It goes without saying that tennis games, along with footie games, are arguably the most fun you and a friend can have after a night down the local boozer without the risk of throwing up suspicions with regards to your sexuality. Crack open a can of Stella, daisy-chain a couple of gamepads, and you're quickly transported to a magical land where running around after a ball is effortless and fun. And if you get thrashed by your mate, you can easily blame: a) your gamepad, b) your player's lack of skill and speed, or c) the computer's dodgy line calls and erratic artificial intelligence.
Actua Tennis is Gremlin's latest release in their Actua Sports series, and is the first game to use their rather posh new Actua Sports 3D engine. In terms of graphics, this is quite possibly the best-looking tennis game to appear on the PC. The character models are detailed and solid, and the animation is impressively fluid. The ten different stadiums and courts are equally well-conceived, and as usual the commentary - from Actua Soccer's Barry Davies, who is joined by Pat Cash and Sue Barker-is top-notch.
Such graphical lushness comes at a price, though, and unless your PC has grown a 3Dfx or PowerVR card, it can all get rather sluggish. Unfortunately, this is more a sign of the times than lazy programming on Gremlin's part, but we'll leave that particular rant to Macca and Paul Presley.
Court In Theact
As you'd expect from a tennis game, there are numerous game options, ranging from a full-blown World Tournament where you play at each of the locations around the world in an attempt to become the world Number One, to a Quick Match option, which selects a court and opponent at random and throws you straight into a game. Match types include men's and women's singles and doubles, and mixed doubles. Up to four people can play over a LAN, or on one PC if you daisy-chain four gamepads. There's also the option to play using Wireplay over a modem link. Two-player games are arguably the best, whether it's singles or doubles. It's quite hard to become the world's Number One (obviously), and some of the computer players are very difficult to beat, throwing a wide range of shots at you and regularly serving up some wicked spinning returns if your serve is weak. A useful and pretty successful tactic is to stay put on the base line and wait for them to mess up - which they eventually do. It's a shame there isn't any kind of noticeable fatigue stat in there somewhere which punishes players who whizz about the court like a cat on the proverbial hot tin roof, as this would bring in a much-needed tactical element.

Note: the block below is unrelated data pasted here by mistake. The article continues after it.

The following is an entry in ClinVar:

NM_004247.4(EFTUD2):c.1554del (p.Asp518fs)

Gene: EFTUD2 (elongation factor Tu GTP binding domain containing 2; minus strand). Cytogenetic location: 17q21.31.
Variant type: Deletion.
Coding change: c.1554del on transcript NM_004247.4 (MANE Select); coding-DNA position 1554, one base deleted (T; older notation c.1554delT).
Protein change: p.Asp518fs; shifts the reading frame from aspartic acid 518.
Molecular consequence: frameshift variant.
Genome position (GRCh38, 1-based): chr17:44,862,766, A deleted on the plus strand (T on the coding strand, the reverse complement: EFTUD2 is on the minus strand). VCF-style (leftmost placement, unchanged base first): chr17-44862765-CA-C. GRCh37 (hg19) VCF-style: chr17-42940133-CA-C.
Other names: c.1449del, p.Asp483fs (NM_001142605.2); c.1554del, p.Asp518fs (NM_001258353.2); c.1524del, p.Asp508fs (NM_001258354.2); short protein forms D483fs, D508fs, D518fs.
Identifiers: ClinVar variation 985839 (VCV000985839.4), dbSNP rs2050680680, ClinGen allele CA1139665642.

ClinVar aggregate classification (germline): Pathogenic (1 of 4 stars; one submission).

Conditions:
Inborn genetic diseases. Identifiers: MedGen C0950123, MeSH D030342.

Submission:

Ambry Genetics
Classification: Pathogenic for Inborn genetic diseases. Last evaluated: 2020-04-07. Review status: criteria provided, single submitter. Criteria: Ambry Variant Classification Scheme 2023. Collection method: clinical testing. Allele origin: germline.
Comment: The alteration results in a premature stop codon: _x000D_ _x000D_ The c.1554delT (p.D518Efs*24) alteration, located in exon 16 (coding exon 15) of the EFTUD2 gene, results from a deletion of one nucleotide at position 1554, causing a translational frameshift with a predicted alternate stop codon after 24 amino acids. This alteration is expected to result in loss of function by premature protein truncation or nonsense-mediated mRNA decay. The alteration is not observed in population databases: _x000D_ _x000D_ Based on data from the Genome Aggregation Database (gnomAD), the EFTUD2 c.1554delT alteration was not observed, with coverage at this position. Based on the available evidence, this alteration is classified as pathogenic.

Can You Hit It? Yes You Can
As far as tennis games go, gameplay and control are everything. It can look spectacular, but if it doesn't feel right then you might as well go back to playing Pong. Actua Tennis certainly looks the part and, thankfully, plays well enough, with the range of shots available being by no means inadequate.
The speed at which the players move around the court can be a little frustrating to the novice. At first they seem downright sluggish one moment, and then seem to glide across the court the next. But once you've settled into the rhythm of the game it becomes a lot more acceptable. (It may be something to do with the motion-captured animation trying to catch up with your controller demands.) Essentially, this is how quickly the players move, so get used to it. Too quick is just as bad as too slow, after all. Maybe a toggle speed option similar to that in World Cup '98 and Gremlin's own forthcoming Actua Soccer 3 would have been a good idea.
All in all, Actua Tennis is adequate in that it's both playable and fun, but it's not what you'd call spectacular. Players don't seem to improve after a few seasons as they do in Game, Net & Match, and there are no comedy characters as seen in Pete Sampras Tennis.
If you don't own a tennis game, this is the one to buy if your hardware is up to it. Like most tennis games, Aetna Tennis is great two-player fun in that it's not a game you'll play all the time, but probably one you'll keep going back to.
Design your players' physical attributes, and also decide what they're going to wear
Just as in Actua Golf, Actua Tennis enables you to generate your very own player. Although you can't opt to deck your player out in designer pimpwear, you can select the colour and pattern of your player's shorts and top, choose the deepness of his or her tan, and even add a hat or sun visor for when you're not playing in the rain at Wimbledon.
Of course, this facility is just a bit of fun (ha ha), but Gremlin have taken it a stage further and incorporated the facility to change the build and stature of your player. As well as having a damn good laugh creating Joe Pesci and Sandy Toksvig lookalikes and seeing them try to peg it around the court, there is also a serious side to it all. The taller your player, the easier it is for him/her to serve, but they lack physical strength and therefore can't hit the ball as hard. Similarly, a beefy player will be able to hit the ball harder than a player with the physique of Charles Hawtry, but will not be as sprightly. Get the balance right and you'll end up creating a player that looks like... well, just like Pete Sampras, who can dash around the court at a fair old lick and whack the ball with the precision and pace of an Exocet missile.
In all fairness, it doesn't really affect how your player performs too much (that's up to you), but it is a nice little feature nevertheless. Hopefully, future sports games in the Actua series will also sport such an innovative and potentially chucklesome feature.